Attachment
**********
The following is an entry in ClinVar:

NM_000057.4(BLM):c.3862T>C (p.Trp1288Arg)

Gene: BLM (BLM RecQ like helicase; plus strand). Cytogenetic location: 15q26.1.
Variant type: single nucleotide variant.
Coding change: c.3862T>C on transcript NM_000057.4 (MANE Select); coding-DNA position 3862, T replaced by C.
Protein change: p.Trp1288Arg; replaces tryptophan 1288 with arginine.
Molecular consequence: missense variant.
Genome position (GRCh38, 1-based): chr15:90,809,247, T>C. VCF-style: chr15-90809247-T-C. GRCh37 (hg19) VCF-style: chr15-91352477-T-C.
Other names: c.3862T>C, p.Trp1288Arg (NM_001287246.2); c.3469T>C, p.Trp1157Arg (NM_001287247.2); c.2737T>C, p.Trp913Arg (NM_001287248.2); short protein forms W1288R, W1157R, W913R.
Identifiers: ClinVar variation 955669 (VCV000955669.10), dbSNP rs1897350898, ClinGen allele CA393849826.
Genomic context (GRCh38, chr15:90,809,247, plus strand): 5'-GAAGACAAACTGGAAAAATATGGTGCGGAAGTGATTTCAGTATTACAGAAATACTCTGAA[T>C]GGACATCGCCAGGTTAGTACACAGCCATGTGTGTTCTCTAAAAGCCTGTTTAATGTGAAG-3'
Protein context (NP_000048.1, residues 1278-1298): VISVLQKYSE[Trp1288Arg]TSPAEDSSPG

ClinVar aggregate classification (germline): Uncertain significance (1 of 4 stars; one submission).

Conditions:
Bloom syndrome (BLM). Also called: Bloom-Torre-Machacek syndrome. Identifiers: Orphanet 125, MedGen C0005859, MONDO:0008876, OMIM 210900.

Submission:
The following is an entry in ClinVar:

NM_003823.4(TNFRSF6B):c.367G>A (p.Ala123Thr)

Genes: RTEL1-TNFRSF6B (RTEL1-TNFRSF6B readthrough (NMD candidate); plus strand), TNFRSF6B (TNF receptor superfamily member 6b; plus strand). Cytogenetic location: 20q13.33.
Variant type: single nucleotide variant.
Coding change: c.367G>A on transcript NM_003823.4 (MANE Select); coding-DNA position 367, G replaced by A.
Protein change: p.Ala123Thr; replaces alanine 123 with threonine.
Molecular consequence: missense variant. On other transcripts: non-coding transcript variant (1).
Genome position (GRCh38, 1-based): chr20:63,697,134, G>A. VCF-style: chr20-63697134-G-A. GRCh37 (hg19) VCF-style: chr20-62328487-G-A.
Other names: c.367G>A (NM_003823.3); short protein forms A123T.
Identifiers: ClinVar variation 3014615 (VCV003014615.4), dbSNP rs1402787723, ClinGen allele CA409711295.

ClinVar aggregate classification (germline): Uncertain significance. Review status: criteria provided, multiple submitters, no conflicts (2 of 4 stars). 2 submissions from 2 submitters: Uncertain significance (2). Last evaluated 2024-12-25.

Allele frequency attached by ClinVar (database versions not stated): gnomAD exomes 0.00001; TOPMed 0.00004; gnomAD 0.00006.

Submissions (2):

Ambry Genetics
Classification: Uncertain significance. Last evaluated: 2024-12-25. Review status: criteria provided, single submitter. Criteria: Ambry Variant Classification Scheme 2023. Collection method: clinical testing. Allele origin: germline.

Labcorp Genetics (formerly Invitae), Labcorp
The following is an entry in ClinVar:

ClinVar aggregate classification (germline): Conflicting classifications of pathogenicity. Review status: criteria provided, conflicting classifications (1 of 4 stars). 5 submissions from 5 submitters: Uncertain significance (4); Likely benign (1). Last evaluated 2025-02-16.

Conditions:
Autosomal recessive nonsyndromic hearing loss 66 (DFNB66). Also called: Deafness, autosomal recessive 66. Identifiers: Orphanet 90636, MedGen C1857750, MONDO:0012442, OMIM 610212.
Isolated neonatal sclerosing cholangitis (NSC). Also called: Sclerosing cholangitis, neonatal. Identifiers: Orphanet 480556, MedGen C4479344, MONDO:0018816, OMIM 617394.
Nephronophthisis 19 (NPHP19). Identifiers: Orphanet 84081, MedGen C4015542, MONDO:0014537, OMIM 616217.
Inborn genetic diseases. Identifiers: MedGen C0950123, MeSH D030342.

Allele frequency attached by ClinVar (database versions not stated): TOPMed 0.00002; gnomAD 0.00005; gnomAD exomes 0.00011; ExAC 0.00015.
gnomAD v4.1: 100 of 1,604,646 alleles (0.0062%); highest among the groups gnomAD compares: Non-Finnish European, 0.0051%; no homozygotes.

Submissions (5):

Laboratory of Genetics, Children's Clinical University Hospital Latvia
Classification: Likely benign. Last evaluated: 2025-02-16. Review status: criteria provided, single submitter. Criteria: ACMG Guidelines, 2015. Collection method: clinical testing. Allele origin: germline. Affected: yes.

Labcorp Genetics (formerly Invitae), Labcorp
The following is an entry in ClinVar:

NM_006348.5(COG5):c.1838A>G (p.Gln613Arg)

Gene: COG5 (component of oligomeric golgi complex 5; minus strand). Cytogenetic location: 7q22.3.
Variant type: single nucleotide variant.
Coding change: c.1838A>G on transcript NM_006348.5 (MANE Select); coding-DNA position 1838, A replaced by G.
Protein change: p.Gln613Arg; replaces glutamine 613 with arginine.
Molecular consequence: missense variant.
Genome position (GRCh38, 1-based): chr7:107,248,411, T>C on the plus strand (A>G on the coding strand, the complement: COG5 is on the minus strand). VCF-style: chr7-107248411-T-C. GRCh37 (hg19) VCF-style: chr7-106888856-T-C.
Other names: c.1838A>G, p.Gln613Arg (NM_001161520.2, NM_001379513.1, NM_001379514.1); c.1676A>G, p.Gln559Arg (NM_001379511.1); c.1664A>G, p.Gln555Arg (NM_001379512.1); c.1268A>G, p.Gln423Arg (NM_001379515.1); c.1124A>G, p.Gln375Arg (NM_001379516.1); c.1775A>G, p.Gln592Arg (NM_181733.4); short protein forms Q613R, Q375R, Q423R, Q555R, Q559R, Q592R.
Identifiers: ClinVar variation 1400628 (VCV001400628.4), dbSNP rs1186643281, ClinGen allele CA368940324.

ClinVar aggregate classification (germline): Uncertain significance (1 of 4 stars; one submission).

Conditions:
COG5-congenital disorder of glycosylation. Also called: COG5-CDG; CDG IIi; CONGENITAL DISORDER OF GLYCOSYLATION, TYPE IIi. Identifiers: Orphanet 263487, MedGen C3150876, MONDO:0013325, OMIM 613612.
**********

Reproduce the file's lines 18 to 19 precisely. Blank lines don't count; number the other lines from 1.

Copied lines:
NM_003823.4(TNFRSF6B):c.367G>A (p.Ala123Thr)

Genes: RTEL1-TNFRSF6B (RTEL1-TNFRSF6B readthrough (NMD candidate); plus strand), TNFRSF6B (TNF receptor superfamily member 6b; plus strand). Cytogenetic location: 20q13.33.